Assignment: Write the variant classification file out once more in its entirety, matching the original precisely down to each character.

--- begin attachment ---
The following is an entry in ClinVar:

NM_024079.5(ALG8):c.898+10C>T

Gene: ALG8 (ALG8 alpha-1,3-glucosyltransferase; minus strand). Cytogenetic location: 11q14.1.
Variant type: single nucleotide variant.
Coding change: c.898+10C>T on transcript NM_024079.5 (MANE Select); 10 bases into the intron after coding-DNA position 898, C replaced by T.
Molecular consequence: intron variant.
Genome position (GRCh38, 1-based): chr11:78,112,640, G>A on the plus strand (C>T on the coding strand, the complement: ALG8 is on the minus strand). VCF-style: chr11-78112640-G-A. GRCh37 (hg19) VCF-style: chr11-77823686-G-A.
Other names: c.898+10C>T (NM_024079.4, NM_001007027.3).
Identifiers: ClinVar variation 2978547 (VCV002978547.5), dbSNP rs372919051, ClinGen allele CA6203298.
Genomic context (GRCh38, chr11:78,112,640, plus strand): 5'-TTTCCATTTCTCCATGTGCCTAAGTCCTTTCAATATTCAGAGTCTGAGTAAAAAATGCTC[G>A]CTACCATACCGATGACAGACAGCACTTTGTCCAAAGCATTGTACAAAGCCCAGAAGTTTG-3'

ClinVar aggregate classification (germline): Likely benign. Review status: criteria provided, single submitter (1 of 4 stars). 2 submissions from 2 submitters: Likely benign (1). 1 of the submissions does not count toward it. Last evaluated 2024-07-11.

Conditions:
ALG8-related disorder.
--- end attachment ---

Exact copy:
The following is an entry in ClinVar:

NM_024079.5(ALG8):c.898+10C>T

Gene: ALG8 (ALG8 alpha-1,3-glucosyltransferase; minus strand). Cytogenetic location: 11q14.1.
Variant type: single nucleotide variant.
Coding change: c.898+10C>T on transcript NM_024079.5 (MANE Select); 10 bases into the intron after coding-DNA position 898, C replaced by T.
Molecular consequence: intron variant.
Genome position (GRCh38, 1-based): chr11:78,112,640, G>A on the plus strand (C>T on the coding strand, the complement: ALG8 is on the minus strand). VCF-style: chr11-78112640-G-A. GRCh37 (hg19) VCF-style: chr11-77823686-G-A.
Other names: c.898+10C>T (NM_024079.4, NM_001007027.3).
Identifiers: ClinVar variation 2978547 (VCV002978547.5), dbSNP rs372919051, ClinGen allele CA6203298.
Genomic context (GRCh38, chr11:78,112,640, plus strand): 5'-TTTCCATTTCTCCATGTGCCTAAGTCCTTTCAATATTCAGAGTCTGAGTAAAAAATGCTC[G>A]CTACCATACCGATGACAGACAGCACTTTGTCCAAAGCATTGTACAAAGCCCAGAAGTTTG-3'

ClinVar aggregate classification (germline): Likely benign. Review status: criteria provided, single submitter (1 of 4 stars). 2 submissions from 2 submitters: Likely benign (1). 1 of the submissions does not count toward it. Last evaluated 2024-07-11.

Conditions:
ALG8-related disorder.